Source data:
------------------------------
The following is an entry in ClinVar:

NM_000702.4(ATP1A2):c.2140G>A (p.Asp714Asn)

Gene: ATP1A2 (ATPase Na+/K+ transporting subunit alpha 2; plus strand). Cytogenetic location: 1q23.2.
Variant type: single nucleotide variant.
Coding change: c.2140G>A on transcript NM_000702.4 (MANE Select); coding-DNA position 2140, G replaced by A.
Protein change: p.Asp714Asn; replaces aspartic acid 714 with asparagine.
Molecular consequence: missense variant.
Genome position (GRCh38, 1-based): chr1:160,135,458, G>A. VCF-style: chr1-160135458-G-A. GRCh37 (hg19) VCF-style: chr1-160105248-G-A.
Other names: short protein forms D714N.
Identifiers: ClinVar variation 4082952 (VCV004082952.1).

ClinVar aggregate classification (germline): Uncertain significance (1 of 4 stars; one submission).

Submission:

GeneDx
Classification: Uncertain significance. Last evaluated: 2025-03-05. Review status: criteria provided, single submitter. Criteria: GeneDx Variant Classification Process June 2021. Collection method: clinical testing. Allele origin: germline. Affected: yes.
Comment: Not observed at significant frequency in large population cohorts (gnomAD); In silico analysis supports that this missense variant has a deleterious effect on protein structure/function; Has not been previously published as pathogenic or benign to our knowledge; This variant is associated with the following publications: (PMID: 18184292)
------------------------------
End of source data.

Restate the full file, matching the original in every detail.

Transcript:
The following is an entry in ClinVar:

NM_000702.4(ATP1A2):c.2140G>A (p.Asp714Asn)

Gene: ATP1A2 (ATPase Na+/K+ transporting subunit alpha 2; plus strand). Cytogenetic location: 1q23.2.
Variant type: single nucleotide variant.
Coding change: c.2140G>A on transcript NM_000702.4 (MANE Select); coding-DNA position 2140, G replaced by A.
Protein change: p.Asp714Asn; replaces aspartic acid 714 with asparagine.
Molecular consequence: missense variant.
Genome position (GRCh38, 1-based): chr1:160,135,458, G>A. VCF-style: chr1-160135458-G-A. GRCh37 (hg19) VCF-style: chr1-160105248-G-A.
Other names: short protein forms D714N.
Identifiers: ClinVar variation 4082952 (VCV004082952.1).

ClinVar aggregate classification (germline): Uncertain significance (1 of 4 stars; one submission).

Submission:

GeneDx
Classification: Uncertain significance. Last evaluated: 2025-03-05. Review status: criteria provided, single submitter. Criteria: GeneDx Variant Classification Process June 2021. Collection method: clinical testing. Allele origin: germline. Affected: yes.
Comment: Not observed at significant frequency in large population cohorts (gnomAD); In silico analysis supports that this missense variant has a deleterious effect on protein structure/function; Has not been previously published as pathogenic or benign to our knowledge; This variant is associated with the following publications: (PMID: 18184292)